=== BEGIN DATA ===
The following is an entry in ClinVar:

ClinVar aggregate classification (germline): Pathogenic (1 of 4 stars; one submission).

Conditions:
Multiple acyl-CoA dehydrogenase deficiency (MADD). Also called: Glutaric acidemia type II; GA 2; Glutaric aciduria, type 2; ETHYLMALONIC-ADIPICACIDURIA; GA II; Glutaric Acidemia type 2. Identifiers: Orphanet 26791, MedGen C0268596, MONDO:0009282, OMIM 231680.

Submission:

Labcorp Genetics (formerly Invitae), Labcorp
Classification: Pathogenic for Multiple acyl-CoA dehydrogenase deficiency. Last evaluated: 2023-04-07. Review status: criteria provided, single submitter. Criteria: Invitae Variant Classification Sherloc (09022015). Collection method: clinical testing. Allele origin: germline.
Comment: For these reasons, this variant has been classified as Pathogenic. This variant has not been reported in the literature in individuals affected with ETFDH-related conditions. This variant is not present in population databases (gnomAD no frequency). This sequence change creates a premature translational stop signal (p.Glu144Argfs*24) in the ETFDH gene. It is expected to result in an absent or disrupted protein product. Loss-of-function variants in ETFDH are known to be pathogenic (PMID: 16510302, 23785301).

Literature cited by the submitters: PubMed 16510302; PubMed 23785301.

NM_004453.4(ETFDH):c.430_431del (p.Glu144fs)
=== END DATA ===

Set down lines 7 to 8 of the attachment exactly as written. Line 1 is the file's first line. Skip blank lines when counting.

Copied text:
Classification: Pathogenic for Multiple acyl-CoA dehydrogenase deficiency. Last evaluated: 2023-04-07. Review status: criteria provided, single submitter. Criteria: Invitae Variant Classification Sherloc (09022015). Collection method: clinical testing. Allele origin: germline.
Comment: For these reasons, this variant has been classified as Pathogenic. This variant has not been reported in the literature in individuals affected with ETFDH-related conditions. This variant is not present in population databases (gnomAD no frequency). This sequence change creates a premature translational stop signal (p.Glu144Argfs*24) in the ETFDH gene. It is expected to result in an absent or disrupted protein product. Loss-of-function variants in ETFDH are known to be pathogenic (PMID: 16510302, 23785301).